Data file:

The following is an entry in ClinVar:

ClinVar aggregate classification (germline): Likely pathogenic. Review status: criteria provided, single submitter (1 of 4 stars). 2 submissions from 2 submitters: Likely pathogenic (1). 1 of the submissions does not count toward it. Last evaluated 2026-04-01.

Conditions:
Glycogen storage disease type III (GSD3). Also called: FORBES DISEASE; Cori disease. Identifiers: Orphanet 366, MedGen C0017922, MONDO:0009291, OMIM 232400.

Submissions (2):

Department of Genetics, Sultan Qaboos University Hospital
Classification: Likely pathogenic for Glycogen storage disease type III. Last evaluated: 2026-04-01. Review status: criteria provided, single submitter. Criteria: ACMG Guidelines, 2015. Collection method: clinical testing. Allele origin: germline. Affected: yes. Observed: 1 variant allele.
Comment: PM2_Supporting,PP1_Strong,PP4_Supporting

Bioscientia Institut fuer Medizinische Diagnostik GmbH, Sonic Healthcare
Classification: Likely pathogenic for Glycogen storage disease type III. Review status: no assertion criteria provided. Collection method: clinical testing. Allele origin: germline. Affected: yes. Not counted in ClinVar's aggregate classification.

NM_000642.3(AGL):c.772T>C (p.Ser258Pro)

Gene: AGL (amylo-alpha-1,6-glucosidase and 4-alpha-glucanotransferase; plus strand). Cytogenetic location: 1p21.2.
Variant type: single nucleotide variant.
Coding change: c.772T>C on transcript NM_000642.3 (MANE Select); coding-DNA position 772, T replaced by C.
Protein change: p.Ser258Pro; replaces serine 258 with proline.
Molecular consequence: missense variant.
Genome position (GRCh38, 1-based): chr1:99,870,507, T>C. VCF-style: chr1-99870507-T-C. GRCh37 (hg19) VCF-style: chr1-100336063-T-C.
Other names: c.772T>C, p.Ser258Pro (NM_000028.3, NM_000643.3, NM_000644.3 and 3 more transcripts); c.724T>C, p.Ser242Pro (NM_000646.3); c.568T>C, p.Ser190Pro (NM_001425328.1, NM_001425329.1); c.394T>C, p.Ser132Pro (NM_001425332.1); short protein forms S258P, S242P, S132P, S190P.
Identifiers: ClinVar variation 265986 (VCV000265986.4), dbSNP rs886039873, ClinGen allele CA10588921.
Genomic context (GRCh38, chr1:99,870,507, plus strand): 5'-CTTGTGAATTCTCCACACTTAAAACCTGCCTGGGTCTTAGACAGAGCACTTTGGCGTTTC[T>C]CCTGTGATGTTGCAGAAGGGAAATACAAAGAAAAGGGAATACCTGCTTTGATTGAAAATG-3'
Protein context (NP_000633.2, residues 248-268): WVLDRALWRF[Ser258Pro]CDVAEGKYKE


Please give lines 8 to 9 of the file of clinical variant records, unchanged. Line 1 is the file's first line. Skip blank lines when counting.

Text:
Comment: PM2_Supporting,PP1_Strong,PP4_Supporting

Bioscientia Institut fuer Medizinische Diagnostik GmbH, Sonic Healthcare